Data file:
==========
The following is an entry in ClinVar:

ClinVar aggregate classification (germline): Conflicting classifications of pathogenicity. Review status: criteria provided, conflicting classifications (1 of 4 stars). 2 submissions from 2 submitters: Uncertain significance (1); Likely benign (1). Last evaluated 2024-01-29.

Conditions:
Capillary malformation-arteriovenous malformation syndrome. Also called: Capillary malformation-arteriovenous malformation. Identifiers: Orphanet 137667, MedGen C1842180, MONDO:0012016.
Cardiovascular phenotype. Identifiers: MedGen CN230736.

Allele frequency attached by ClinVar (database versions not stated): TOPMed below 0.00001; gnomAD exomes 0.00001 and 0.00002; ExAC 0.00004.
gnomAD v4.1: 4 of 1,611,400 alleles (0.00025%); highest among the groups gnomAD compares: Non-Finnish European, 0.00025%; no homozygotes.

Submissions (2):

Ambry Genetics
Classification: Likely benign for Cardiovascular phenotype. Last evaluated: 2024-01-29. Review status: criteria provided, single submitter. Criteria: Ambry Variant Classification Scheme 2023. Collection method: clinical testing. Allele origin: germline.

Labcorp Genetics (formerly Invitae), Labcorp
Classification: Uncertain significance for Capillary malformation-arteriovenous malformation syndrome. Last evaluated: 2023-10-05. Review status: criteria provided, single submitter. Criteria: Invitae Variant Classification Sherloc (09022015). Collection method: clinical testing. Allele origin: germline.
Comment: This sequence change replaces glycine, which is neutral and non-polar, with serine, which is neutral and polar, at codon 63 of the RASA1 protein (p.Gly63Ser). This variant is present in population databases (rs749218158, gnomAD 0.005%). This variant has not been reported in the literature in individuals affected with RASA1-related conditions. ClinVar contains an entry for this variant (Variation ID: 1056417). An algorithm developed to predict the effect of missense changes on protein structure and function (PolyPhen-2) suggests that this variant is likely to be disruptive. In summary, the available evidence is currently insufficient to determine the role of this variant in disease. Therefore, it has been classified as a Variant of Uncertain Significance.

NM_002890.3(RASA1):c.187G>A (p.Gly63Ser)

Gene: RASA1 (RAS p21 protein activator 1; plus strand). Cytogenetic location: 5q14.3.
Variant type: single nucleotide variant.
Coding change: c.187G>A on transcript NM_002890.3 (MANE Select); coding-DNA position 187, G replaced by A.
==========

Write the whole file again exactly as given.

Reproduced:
The following is an entry in ClinVar:

ClinVar aggregate classification (germline): Conflicting classifications of pathogenicity. Review status: criteria provided, conflicting classifications (1 of 4 stars). 2 submissions from 2 submitters: Uncertain significance (1); Likely benign (1). Last evaluated 2024-01-29.

Conditions:
Capillary malformation-arteriovenous malformation syndrome. Also called: Capillary malformation-arteriovenous malformation. Identifiers: Orphanet 137667, MedGen C1842180, MONDO:0012016.
Cardiovascular phenotype. Identifiers: MedGen CN230736.

Allele frequency attached by ClinVar (database versions not stated): TOPMed below 0.00001; gnomAD exomes 0.00001 and 0.00002; ExAC 0.00004.
gnomAD v4.1: 4 of 1,611,400 alleles (0.00025%); highest among the groups gnomAD compares: Non-Finnish European, 0.00025%; no homozygotes.

Submissions (2):

Ambry Genetics
Classification: Likely benign for Cardiovascular phenotype. Last evaluated: 2024-01-29. Review status: criteria provided, single submitter. Criteria: Ambry Variant Classification Scheme 2023. Collection method: clinical testing. Allele origin: germline.

Labcorp Genetics (formerly Invitae), Labcorp
Classification: Uncertain significance for Capillary malformation-arteriovenous malformation syndrome. Last evaluated: 2023-10-05. Review status: criteria provided, single submitter. Criteria: Invitae Variant Classification Sherloc (09022015). Collection method: clinical testing. Allele origin: germline.
Comment: This sequence change replaces glycine, which is neutral and non-polar, with serine, which is neutral and polar, at codon 63 of the RASA1 protein (p.Gly63Ser). This variant is present in population databases (rs749218158, gnomAD 0.005%). This variant has not been reported in the literature in individuals affected with RASA1-related conditions. ClinVar contains an entry for this variant (Variation ID: 1056417). An algorithm developed to predict the effect of missense changes on protein structure and function (PolyPhen-2) suggests that this variant is likely to be disruptive. In summary, the available evidence is currently insufficient to determine the role of this variant in disease. Therefore, it has been classified as a Variant of Uncertain Significance.

NM_002890.3(RASA1):c.187G>A (p.Gly63Ser)

Gene: RASA1 (RAS p21 protein activator 1; plus strand). Cytogenetic location: 5q14.3.
Variant type: single nucleotide variant.
Coding change: c.187G>A on transcript NM_002890.3 (MANE Select); coding-DNA position 187, G replaced by A.